Tonight is the Bb. Pilipinas pageant and for sure, a big, fanatic segment of the population will be tuned in. I might be, too. While I’m no beauty-contest junkie, I’ve started to take interest in our beauty queens since I had the chance to dine with them, and had a fun, chill time.
For instance, I will remember 2013, in part, for the late after-dinner goodbye with Bea Rose Santiago. We just finished dinner at SM Aura, after “Filipino Para sa Filipino,” the benefit show of Inquirer Lifestyle and the Philippine fashion industry for the survivors of Supertyphoon “Yolanda.”
Bea Rose, Miss Universe third runner-up Ariella “Ara” Arida and Bb. Pilipinas runner-up Pia Wurtzbach modeled in the show, and no less than Bb. Pilipinas chair Stella Marquez Araneta came to show her support.
As we said goodbye, we called out to Bea Rose, “Good luck in Tokyo!” She was leaving for the international pageant in a week or so. She would win Miss International.
At that dinner, I was thinking this young woman would really deserve the title should she win it. Not only was she pretty, we told ourselves, she was also a very engaging conversationalist, with lots of anecdotes, and very down-to-earth.
The three were flying at 2 o’clock that morning for Capiz. A very hectic schedule, indeed. I asked them how they managed to look cool, if not pretty, despite their physically taxing schedule.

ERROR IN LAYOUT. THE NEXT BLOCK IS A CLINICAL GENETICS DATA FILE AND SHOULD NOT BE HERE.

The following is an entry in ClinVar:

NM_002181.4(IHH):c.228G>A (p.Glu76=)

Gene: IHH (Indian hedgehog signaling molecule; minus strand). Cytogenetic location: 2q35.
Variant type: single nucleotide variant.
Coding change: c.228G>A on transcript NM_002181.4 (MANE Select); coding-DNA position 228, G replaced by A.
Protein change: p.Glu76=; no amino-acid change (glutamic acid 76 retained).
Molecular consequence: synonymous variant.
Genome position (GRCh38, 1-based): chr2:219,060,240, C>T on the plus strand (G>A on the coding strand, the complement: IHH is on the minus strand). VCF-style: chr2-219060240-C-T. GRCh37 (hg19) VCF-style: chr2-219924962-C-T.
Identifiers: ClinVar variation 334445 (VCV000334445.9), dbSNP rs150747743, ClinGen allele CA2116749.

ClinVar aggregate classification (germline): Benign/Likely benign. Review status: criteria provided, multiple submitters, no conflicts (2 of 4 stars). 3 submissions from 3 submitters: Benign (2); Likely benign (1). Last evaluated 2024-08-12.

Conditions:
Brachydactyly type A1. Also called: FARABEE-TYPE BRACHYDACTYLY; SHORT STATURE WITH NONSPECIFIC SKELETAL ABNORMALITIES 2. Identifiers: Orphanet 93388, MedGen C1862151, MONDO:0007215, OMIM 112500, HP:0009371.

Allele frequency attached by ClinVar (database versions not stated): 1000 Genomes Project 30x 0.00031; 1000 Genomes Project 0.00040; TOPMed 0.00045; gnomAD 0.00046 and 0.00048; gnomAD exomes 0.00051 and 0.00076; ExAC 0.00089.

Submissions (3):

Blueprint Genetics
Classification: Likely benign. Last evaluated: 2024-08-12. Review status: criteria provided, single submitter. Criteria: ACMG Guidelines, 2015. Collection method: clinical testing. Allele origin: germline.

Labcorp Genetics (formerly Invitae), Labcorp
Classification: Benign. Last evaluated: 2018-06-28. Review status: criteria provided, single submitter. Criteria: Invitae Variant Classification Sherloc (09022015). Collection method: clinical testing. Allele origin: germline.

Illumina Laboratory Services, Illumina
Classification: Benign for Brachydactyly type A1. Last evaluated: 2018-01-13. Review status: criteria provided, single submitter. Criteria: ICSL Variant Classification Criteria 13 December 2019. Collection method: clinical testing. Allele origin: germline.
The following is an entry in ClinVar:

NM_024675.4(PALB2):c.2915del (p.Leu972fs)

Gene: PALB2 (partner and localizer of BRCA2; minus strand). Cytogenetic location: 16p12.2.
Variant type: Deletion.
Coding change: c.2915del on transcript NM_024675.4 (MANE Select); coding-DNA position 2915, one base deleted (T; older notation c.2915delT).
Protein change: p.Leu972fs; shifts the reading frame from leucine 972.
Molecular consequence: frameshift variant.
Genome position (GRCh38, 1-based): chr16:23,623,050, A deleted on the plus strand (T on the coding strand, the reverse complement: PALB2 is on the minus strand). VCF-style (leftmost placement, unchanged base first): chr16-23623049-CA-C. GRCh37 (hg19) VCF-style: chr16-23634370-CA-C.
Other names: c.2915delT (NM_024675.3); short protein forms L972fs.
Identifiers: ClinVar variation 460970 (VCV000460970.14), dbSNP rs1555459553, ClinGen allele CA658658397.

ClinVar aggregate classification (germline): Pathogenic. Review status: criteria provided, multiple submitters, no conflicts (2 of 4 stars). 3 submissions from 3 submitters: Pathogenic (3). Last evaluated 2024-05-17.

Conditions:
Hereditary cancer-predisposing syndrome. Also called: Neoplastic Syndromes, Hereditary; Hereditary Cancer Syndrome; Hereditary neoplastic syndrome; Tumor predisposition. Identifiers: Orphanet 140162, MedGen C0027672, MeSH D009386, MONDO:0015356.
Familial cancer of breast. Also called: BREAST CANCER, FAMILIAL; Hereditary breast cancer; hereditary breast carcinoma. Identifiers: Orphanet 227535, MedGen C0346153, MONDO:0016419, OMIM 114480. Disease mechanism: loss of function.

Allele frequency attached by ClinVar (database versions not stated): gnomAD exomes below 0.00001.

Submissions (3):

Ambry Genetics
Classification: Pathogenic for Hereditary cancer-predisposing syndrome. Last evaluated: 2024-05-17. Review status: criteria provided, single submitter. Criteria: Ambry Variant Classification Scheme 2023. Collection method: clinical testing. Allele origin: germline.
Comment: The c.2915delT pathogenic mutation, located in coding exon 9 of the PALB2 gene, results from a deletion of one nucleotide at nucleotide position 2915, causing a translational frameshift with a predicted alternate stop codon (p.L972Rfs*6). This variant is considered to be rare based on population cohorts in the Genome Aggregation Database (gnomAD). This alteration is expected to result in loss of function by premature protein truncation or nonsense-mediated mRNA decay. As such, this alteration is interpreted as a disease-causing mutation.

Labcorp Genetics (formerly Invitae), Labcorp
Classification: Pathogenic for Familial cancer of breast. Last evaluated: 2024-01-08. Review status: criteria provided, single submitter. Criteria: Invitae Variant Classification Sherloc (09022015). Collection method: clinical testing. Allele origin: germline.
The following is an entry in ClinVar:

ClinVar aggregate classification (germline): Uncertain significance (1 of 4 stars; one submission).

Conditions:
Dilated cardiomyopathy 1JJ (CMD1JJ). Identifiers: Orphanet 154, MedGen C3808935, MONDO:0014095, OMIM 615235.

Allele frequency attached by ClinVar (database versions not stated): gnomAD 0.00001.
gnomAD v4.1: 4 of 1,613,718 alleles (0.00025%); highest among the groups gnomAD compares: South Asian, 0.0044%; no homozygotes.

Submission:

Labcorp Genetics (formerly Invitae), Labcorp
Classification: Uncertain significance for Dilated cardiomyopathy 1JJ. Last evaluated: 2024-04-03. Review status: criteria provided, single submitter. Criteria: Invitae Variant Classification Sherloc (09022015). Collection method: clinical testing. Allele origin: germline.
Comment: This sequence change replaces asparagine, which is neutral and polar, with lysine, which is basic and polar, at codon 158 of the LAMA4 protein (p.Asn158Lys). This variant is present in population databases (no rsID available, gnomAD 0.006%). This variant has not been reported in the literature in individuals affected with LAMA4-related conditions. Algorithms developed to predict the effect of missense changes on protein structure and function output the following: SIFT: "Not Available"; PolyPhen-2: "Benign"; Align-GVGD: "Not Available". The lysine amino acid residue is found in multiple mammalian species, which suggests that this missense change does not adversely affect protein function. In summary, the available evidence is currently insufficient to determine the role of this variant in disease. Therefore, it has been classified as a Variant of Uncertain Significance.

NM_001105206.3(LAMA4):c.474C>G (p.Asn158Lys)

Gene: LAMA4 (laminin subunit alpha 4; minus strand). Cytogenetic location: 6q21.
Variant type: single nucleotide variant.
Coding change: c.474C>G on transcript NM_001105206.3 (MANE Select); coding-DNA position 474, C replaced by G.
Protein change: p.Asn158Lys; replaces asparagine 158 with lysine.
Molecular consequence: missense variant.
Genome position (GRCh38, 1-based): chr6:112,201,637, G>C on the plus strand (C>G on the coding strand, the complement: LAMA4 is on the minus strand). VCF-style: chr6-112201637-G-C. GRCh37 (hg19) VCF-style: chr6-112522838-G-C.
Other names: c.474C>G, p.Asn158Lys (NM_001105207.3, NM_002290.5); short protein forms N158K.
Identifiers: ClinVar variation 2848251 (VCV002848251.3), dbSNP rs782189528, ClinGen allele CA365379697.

“We just learn to laugh at ourselves,” said Bea Rose. “To see fun in every situation. To amuse ourselves while waiting.”
And they cited instances of how they could see comedy even in the stuffiest society events, like “nakaka-nosebleed na English-san” which Bea Rose, being a Filipino-Canadian, has no difficulty with.
Should they really be traveling alone when they go to their respective pageants, like what Miss Supranational Mutya Datul did in Belarus, and which no less than President Aquino himself took note of? In his small talk with the beauty queens when they paid him a courtesy call, what caught his attention was the trivia that they flew by themselves—handling flight schedules and luggage, with Mutya missing her flight.
That’s how it should be, they said; they should know how to fend for themselves. Traveling alone is part of the discipline of a beauty queen.
At another lunch, much later, Ara recalled to us how, en route to the Miss Universe pageant in Moscow, she traversed the airport, pushing her luggage that surely weighed a ton—beauty-pageant wardrobe is heavy stuff—in her high platforms. “And with my Bb. Pilipinas sash on,” Ara described that moment, now with a chuckle.
Ara could only laugh at the memory of her teetering and wobbling this way and that way, until her luggage finally tumbled on the floor.
She hoisted them back on the cart, with her sash—and beauty queen pride—intact.
Poise even in the most laughable situation, and style not consumed in self-consciousness—that’s a feat.
At that same lunch, Ara spoke of how her life has changed, and yet, in some ways, it hasn’t changed. She’s a chemistry graduate whose job, before she joined the pageant, was to sell chemical products to commercial firms, such as San Miguel.
She found it funny and nice the first time she visited the firm’s office, this time as Bb. Pilipinas and no longer as technical sales agent, that she said, “I didn’t need an ID anymore, haha.”